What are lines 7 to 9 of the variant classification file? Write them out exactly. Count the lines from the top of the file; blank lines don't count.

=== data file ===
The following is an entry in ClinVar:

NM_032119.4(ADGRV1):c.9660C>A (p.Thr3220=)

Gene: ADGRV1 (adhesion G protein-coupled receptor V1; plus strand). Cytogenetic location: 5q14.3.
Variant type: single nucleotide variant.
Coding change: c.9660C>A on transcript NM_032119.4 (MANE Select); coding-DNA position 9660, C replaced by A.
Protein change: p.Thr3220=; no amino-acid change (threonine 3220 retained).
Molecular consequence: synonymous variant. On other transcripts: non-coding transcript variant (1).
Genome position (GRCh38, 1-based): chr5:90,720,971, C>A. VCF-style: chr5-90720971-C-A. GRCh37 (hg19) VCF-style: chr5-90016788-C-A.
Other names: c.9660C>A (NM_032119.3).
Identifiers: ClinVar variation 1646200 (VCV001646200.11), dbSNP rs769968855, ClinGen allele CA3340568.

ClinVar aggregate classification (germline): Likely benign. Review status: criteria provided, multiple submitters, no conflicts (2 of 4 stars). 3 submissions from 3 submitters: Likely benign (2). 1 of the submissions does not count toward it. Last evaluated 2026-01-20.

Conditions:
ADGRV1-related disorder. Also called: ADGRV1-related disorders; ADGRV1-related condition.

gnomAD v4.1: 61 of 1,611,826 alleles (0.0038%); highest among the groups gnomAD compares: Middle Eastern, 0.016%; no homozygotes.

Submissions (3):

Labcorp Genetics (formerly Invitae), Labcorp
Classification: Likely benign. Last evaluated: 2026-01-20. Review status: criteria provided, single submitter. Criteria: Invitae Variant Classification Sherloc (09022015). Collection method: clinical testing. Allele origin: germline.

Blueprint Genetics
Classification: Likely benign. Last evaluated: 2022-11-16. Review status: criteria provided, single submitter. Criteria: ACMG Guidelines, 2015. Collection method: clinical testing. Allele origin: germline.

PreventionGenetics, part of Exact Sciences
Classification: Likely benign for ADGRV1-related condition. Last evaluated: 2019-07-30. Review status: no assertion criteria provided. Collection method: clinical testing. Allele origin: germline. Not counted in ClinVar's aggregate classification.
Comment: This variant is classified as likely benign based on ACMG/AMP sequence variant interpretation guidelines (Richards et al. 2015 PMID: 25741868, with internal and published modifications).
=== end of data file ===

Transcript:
Molecular consequence: synonymous variant. On other transcripts: non-coding transcript variant (1).
Genome position (GRCh38, 1-based): chr5:90,720,971, C>A. VCF-style: chr5-90720971-C-A. GRCh37 (hg19) VCF-style: chr5-90016788-C-A.
Other names: c.9660C>A (NM_032119.3).